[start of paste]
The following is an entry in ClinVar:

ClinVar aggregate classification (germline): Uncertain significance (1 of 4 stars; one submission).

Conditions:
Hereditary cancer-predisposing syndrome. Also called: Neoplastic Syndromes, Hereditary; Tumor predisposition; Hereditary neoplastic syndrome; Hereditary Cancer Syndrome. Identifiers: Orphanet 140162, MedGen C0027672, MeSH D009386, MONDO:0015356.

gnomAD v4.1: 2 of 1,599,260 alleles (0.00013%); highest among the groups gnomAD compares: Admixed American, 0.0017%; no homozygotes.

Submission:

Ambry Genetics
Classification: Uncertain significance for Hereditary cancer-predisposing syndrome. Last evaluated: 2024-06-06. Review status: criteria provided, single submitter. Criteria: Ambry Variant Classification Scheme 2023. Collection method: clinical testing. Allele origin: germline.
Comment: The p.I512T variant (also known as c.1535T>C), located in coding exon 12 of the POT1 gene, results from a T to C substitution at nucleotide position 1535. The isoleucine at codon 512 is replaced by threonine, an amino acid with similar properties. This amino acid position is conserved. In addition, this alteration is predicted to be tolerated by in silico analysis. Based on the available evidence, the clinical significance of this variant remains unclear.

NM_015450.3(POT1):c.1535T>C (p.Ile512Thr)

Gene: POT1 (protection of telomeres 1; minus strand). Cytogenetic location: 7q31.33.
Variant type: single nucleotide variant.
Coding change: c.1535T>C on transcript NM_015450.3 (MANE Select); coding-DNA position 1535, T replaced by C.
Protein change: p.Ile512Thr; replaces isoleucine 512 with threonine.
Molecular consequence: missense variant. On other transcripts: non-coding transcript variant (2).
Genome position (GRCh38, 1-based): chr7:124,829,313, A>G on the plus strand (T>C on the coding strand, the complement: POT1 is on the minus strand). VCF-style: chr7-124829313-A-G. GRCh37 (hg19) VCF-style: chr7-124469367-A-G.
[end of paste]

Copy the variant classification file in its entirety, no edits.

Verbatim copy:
The following is an entry in ClinVar:

ClinVar aggregate classification (germline): Uncertain significance (1 of 4 stars; one submission).

Conditions:
Hereditary cancer-predisposing syndrome. Also called: Neoplastic Syndromes, Hereditary; Tumor predisposition; Hereditary neoplastic syndrome; Hereditary Cancer Syndrome. Identifiers: Orphanet 140162, MedGen C0027672, MeSH D009386, MONDO:0015356.

gnomAD v4.1: 2 of 1,599,260 alleles (0.00013%); highest among the groups gnomAD compares: Admixed American, 0.0017%; no homozygotes.

Submission:

Ambry Genetics
Classification: Uncertain significance for Hereditary cancer-predisposing syndrome. Last evaluated: 2024-06-06. Review status: criteria provided, single submitter. Criteria: Ambry Variant Classification Scheme 2023. Collection method: clinical testing. Allele origin: germline.
Comment: The p.I512T variant (also known as c.1535T>C), located in coding exon 12 of the POT1 gene, results from a T to C substitution at nucleotide position 1535. The isoleucine at codon 512 is replaced by threonine, an amino acid with similar properties. This amino acid position is conserved. In addition, this alteration is predicted to be tolerated by in silico analysis. Based on the available evidence, the clinical significance of this variant remains unclear.

NM_015450.3(POT1):c.1535T>C (p.Ile512Thr)

Gene: POT1 (protection of telomeres 1; minus strand). Cytogenetic location: 7q31.33.
Variant type: single nucleotide variant.
Coding change: c.1535T>C on transcript NM_015450.3 (MANE Select); coding-DNA position 1535, T replaced by C.
Protein change: p.Ile512Thr; replaces isoleucine 512 with threonine.
Molecular consequence: missense variant. On other transcripts: non-coding transcript variant (2).
Genome position (GRCh38, 1-based): chr7:124,829,313, A>G on the plus strand (T>C on the coding strand, the complement: POT1 is on the minus strand). VCF-style: chr7-124829313-A-G. GRCh37 (hg19) VCF-style: chr7-124469367-A-G.